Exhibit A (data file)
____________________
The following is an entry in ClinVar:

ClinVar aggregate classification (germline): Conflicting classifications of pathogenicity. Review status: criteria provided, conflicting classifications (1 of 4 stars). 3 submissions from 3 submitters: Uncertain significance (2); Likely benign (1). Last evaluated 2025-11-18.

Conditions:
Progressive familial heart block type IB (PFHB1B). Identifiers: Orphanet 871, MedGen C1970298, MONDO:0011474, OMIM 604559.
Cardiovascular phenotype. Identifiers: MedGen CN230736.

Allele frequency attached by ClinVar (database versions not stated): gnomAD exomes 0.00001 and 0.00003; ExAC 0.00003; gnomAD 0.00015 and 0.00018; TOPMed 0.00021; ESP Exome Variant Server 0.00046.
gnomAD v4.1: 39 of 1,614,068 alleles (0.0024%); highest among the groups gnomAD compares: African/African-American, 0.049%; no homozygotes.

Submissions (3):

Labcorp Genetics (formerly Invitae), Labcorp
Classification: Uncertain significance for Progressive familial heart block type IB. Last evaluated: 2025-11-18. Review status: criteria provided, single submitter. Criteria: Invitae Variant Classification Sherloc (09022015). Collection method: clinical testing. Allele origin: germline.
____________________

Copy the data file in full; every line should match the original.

The following is an entry in ClinVar:

ClinVar aggregate classification (germline): Conflicting classifications of pathogenicity. Review status: criteria provided, conflicting classifications (1 of 4 stars). 3 submissions from 3 submitters: Uncertain significance (2); Likely benign (1). Last evaluated 2025-11-18.

Conditions:
Progressive familial heart block type IB (PFHB1B). Identifiers: Orphanet 871, MedGen C1970298, MONDO:0011474, OMIM 604559.
Cardiovascular phenotype. Identifiers: MedGen CN230736.

Allele frequency attached by ClinVar (database versions not stated): gnomAD exomes 0.00001 and 0.00003; ExAC 0.00003; gnomAD 0.00015 and 0.00018; TOPMed 0.00021; ESP Exome Variant Server 0.00046.
gnomAD v4.1: 39 of 1,614,068 alleles (0.0024%); highest among the groups gnomAD compares: African/African-American, 0.049%; no homozygotes.

Submissions (3):

Labcorp Genetics (formerly Invitae), Labcorp
Classification: Uncertain significance for Progressive familial heart block type IB. Last evaluated: 2025-11-18. Review status: criteria provided, single submitter. Criteria: Invitae Variant Classification Sherloc (09022015). Collection method: clinical testing. Allele origin: germline.